US muscle car options: Torino, Firebird, Barracuda

By: Dave Morley

usa alternatives usa alternatives

With the prices of Aussie muscle cars at peak levels Dave Morley looks at the value their American siblings represent

There was a time when American performance iron was proportionally more expensive than an Aussie muscle car. But that, as they say, was then. This is now.

These days, you can get your backside into the US equivalent of some local heroes for something like half – or even less – the money of the roughly equivalent Aussie chrome-bumper toughie. Yet you still get a booming V8, fantastically outrageous looks and all the kerbside cred you can handle. And hey, you’re driving a Stateside original – a genuine example of the car culture that our home-grown muscle cars bow down to in the first place.


But how has this happened? Well, there are a few things going on. For one, the strength of the Aussie dollar a few years back saw thousands of desirable cars imported from the US. Just a small handful of years ago (as the A$ peaked) the big problem was not sourcing good American tin, but actually finding an empty shipping container to strap it into for the voyage across the Pacific. As with any influx of product, the laws of supply and demand soon swing into action.

Another factor is the fact that prices of Aussie originals are still seriously on the up. That infamous price spike a few years back – when a good Phase 3 would set you back a million clams – has been and gone, but that same weight-for-age Phase 3 is still a half-million-buck proposition and rising. And that has pulled the values of every other local performance car with it. Not to mention the value of even the second and third-tier stuff. Trust us, even though the madness has faded, if that spike had never happened, we wouldn’t be seeing the price-tags we now see attached to Aussie cars. It’s precisely why something like a Holden Sandman ute with a 253 V8 is now worth real money while back in the day, it was laughed off as a decal pack. And a REAL slice of Aussie muscle-dom? If you have to ask, you can’t afford it.

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So why wouldn’t the smart fella move his or her search to an American muscle car? Well, one reason is that the bargain stuff around now is not necesarily the headline-act stuff. That means that instead of the raciest trim package available at the time, you might be buying something with a split-bench in the front and a column-shift auto. And when it comes to, say, something like a Mopar, you’ll be buying a 318 or maybe even a 360 small-block, and not the 426 Hemi or 440 Magnum variant. That said, in a lot of cases the comparison between the Aussie car and the US one will be like for like, because all our derivatives were small-blocks in the first place.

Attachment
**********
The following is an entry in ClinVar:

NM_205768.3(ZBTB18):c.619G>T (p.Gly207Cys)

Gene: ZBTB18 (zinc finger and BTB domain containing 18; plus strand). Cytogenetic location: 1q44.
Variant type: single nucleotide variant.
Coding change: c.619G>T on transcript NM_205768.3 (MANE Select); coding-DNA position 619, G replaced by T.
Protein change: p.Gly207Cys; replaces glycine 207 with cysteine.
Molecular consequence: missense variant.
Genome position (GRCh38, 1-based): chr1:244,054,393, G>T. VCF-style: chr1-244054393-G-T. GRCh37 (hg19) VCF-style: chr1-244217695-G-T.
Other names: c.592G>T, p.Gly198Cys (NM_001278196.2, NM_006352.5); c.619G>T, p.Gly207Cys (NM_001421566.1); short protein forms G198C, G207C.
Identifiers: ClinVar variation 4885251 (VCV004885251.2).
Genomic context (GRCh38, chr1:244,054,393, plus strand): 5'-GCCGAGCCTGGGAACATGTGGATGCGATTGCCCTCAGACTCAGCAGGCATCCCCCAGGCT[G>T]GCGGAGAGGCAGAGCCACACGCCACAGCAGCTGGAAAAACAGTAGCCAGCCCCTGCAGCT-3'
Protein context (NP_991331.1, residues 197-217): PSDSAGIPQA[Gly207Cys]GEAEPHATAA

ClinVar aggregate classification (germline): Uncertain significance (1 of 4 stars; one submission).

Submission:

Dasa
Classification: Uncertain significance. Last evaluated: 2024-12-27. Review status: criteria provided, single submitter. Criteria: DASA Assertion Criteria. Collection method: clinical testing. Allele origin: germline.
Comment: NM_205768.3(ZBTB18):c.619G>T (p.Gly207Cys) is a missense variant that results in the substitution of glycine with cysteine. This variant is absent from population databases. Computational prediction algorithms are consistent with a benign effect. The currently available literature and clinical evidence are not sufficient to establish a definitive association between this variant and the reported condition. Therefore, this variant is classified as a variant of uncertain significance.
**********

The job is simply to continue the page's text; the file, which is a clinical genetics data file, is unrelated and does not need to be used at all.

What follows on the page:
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The real bargains are also still left-hand-drive, too, which can take a big chunk off the asking price. Precisely why this would be is anybody’s guess, but it’s true that left-hook scares off a lot of Aussie buyers. Frankly, we like it; you soon get used to it and it gives the car an even more exotic flavour for our money.

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So, provided you can live with left-hand-drive and you don’t mind driving something that wasn’t the absolute alpha-male of its tribe, we reckon there’s some serious money to be saved by switching your wish-list from Aussie to US muscle. And here are our top picks from the Big Three.



The best Torinos are the ones that look remarkably like our own XA/XB Falcon hardtops(or should that be the other way around?). Read more...




Firebirds run the full gamut of desirability. Early ones are enormously collectible and command big prices at home, while the much later models were bits of tatt and are still culturally linked to people whose houses feature wheels and a draw-bar. But the Firebirds from the 1970s are all about cool. Read more...




Later model Cudas from the early 1970s are worth big cash now, purely because they’re among the horniest looking things ever to drip oil on a driveway. Read more...

And also…

There are, of course, plenty of alternatives apart from these Big-Three examples and who knows what genre of four-wheeled muscle might come into fashion in the coming years? Look at the market and figure out what it is you like about a certain car, because chances are there’ll be an alternative you mightn’t have thought of yet. And, hey, isn’t lateral thinking and standing out from the pack partly what this game is all about in the first place? And seriously, we’re not trying to tell you not to buy that Aussie classic you’ve always lusted after. But, if the Stateside alternative appeals at all, give it a look, because the money you could save will insure, register and run the thing for years. You probably won’t see the same capital gain as you will with a gilt-edged Aussie muscle car, but you will have just as much fun in a car that has street cred written all over it.


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